TV Review: Game of Thrones Season 6 Episode 5 “The Door” (USA, 2016)

Just because Benioff & Weiss are somewhat free from George RR Martin’s murderous ways in Game of Thrones’ source material, doesn’t mean the showrunners are any less capable of bringing us to tears. In what will be one of the most talked about scenes of the year when this season is over, a simple phrase takes on a heartbreaking, mind-blowing meaning while some of the biggest developments to date creep into every other corner of the show’s tremendous universe.

“The Door” starts off quiet enough. Littlefinger secretly meets with Sansa outside of Castle Black in Mole’s Town but doesn’t quite see the warm reception he would have hoped for. Sansa doesn’t trust Lord Baelish because of his part in marrying her to Ramsay, recounting the wicked torture she had to endure while the show’s master manipulator was nowhere to be found. Since arriving at Castle Black in last week’s episode, we’ve been seeing a much more headstrong Sansa, determined and focused on defending the North and reclaiming Winterfell, something Petyr quickly picks up on and uses to atone by informing Sansa that Brynden “Blackfish” Tully (whom no one has seen since the Red Wedding) has amassed an army at Riverrun.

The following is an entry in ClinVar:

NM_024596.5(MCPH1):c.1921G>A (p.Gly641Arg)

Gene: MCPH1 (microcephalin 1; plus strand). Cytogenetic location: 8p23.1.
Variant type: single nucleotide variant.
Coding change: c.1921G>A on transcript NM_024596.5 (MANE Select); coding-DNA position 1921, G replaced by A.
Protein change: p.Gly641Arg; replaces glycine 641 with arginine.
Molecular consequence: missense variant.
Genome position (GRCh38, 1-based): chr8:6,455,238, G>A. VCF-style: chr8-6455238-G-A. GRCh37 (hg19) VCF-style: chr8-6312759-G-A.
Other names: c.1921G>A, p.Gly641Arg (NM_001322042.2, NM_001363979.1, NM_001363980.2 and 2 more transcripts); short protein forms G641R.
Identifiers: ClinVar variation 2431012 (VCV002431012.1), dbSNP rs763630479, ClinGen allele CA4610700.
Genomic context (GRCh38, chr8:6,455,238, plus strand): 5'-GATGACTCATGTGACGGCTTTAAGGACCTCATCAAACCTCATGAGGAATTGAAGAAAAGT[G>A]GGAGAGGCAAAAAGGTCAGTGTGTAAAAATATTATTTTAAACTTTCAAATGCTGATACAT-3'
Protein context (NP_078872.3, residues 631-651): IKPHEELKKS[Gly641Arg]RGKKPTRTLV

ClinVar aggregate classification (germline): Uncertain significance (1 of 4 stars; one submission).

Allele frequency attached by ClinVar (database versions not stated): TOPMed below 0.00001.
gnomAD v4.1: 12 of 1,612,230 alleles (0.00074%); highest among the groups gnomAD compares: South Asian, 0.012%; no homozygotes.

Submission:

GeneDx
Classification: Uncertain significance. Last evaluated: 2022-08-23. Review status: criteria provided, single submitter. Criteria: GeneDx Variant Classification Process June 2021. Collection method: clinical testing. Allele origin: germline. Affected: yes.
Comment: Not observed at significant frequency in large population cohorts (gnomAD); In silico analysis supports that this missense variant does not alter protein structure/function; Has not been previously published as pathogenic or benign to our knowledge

With her sight back, Arya’s progression through her training at The House of Black and White is speeding up, and what can often be a slow story arc finally has some great, exciting material to play with. It’s nice to introduce a little bit of vibrancy into the dreary time spent with Arya too, taking her to a rather hilarious play poking fun at the Lannister vs Stark ordeal from the first two seasons. Having to assassinate an actress whom she doesn’t know, and whom she doesn’t feel deserves it, is Arya’s “second chance” on her path to continue in her training, an interesting angle but one I hope doesn’t stretch to any more than one or two episodes.